A 36-year-old documentary which made clear climate change was becoming a serious problem — a quarter of a century before Al Gore’s landmark film An Inconvenient Truth — has been rediscovered.
Broadcast on 8 December, 1981 — after an episode of Brideshead Revisited and before a discussion of Lord Soper’s favourite hymns — the documentary contained expert predictions that the average global temperature could rise by two to three degrees Celsius as a result of the doubling of atmospheric carbon dioxide.
Today climate scientists predict this could produce anything from 1.5C to 5C of warming, with 2C to 3C the most likely outcome.
The narrator also warned prophetically that efforts to reduce greenhouse gas emissions could face opposition because of the “vested interests that many of the world’s great corporations have in fossil fuels and the power they could wield”.
One overly optimistic forecast in the programme was the expectation that the global greening effect — in which plants grow faster because of the extra carbon dioxide — would help grow crops in areas prone to famine.
The developing world is now expected to suffer more adverse effects than the developed world as a result of climate change.
For example, Oxfam recently warned 11 million people in East Africa were “dangerously hungry” because of a drought made worse by the rising temperatures.
But, on the whole, the programme’s summary of the situation was remarkably accurate and shows just how much was known nearly four decades ago.
“Man has demonstrated he has the capacity to change one of the great natural systems of the world,” said the narrator, Tom Vernon.
“The sheer weight of our presence is altering the planet. Our industry has now become part of the climate; a new intruder disturbing an old system.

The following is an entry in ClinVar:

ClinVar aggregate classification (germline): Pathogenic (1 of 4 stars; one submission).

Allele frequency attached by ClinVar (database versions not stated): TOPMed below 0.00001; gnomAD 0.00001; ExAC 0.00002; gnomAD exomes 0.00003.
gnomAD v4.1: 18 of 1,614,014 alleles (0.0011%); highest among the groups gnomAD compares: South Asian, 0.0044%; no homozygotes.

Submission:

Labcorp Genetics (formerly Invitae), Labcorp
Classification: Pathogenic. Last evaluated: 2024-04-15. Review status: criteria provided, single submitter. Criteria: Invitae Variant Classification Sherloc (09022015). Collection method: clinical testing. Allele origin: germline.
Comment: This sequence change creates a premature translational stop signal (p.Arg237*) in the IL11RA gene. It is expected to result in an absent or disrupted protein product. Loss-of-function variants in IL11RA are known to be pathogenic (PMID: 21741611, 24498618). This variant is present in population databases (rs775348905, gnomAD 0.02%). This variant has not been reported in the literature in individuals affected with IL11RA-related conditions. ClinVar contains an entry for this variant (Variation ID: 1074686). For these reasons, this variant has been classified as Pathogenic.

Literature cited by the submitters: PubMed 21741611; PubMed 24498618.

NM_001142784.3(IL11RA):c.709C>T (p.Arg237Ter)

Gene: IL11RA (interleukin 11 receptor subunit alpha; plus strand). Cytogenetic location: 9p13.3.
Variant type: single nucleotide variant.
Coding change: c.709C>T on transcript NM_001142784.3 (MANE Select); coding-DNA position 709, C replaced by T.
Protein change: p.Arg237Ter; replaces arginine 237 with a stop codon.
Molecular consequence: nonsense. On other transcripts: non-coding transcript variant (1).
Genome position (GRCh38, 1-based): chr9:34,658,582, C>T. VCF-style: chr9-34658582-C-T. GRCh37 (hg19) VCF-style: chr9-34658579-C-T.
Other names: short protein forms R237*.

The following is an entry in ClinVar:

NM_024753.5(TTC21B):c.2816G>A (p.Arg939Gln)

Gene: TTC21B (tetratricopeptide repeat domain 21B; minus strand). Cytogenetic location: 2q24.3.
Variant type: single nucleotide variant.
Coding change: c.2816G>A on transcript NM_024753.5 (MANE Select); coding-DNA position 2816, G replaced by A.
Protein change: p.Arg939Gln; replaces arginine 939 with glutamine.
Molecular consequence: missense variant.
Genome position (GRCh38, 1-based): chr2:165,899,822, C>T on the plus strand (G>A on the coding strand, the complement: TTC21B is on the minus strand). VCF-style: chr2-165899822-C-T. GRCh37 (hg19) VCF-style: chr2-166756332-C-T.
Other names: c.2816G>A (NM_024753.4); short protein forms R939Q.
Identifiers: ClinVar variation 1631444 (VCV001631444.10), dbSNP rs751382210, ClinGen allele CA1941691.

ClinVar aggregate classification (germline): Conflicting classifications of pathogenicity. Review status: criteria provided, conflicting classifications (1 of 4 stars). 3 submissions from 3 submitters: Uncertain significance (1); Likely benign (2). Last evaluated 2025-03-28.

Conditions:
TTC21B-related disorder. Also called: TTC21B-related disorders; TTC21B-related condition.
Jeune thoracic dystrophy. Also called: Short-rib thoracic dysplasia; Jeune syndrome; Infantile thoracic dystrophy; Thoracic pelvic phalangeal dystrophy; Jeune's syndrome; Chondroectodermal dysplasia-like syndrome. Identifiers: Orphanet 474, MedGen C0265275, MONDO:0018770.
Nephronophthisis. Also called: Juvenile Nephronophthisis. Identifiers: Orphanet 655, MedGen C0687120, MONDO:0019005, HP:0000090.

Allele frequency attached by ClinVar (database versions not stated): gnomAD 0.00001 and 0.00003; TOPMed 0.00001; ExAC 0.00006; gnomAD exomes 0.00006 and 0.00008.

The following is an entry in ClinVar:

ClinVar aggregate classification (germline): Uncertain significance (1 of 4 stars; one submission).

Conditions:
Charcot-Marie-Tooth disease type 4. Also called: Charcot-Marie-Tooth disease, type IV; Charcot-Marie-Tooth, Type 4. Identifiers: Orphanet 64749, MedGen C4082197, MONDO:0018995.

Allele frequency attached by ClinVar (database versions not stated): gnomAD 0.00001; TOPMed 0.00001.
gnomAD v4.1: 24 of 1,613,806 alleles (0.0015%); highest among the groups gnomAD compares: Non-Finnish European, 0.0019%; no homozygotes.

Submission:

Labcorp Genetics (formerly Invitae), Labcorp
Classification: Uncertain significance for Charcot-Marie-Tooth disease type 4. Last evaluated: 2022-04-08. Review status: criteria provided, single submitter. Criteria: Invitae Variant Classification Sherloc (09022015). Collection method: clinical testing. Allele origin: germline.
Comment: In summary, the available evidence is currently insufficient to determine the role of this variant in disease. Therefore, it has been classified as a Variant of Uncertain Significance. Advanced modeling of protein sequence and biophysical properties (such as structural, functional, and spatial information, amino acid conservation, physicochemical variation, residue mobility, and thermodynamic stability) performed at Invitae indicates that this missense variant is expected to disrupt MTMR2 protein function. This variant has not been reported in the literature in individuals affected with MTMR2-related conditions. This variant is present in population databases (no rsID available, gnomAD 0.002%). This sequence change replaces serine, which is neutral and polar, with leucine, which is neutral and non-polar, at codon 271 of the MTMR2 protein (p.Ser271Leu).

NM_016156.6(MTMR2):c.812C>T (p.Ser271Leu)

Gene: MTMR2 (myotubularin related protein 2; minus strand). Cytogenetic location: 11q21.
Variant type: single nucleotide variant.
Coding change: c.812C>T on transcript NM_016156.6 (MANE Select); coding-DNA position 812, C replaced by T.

“Most of the small group of scientists who really understand the interactions of the climate have now warned us in measured language of the prospects that we face.”
One of those scientists was Dr William Kellogg, of the US National Centre for Atmospheric Research, who co-wrote the book Climate Change and Society: Consequences of Increasing Atmospheric Carbon Dioxide, published in 1981.
He told the programme: “By the middle of next century, when we might have twice as much carbon dioxide than in 1900, it may rise by an average of 2 to 3C, but in the polar regions 5 or 10C, which becomes a very large change and would change the whole character of the polar regions.”
This idea that the poles would warm more quickly has, again, been shown to be true with the Arctic seeing extraordinary rises.
For example, in Spitsbergen the average winter temperature is now up to 11C higher than the average between 1961 and 1990.
The potential warming effect of carbon dioxide and other greenhouse gases has been known to scientists since the 1800s.
On the programme, another scientist, Dr Lester Machta, of the US National Oceanic and Atmospheric Administration (NOAA), explained why this had not been thought to be a problem.
“Up until the 1960s, the prevailing scientific view was that the oceans could soak up all of the carbon dioxide that might come from the combustion of fossil fuels,” he said.
But, after observatories at Mauna Loa in Hawaii and in the South Pole were set up to monitor the atmosphere in the late 1950s, it was discovered that this process was not keeping pace with the rate of emissions.
And Dr Machta said: “We believe now that there is some suggestive evidence now that the atmosphere is indeed warming due to the greenhouse effect."
Another scientist pointed to a 0.3C rise in the global average temperature, saying this was "consistent" with the increase in carbon dioxide.
Last year, the third in a row to be the warmest on record, the average global temperature was 1.1C higher than in pre-industrial times.
Back in 1981, Dr George Woodwell, later credited with helping the world finally wake up to the problem, stressed that what the experts were telling the programme was already widely accepted.
“There is a reasonable consensus among meteorologists that the warming will continue and will be significant and measurable, easily measurable, roughly by the end of this century," he said.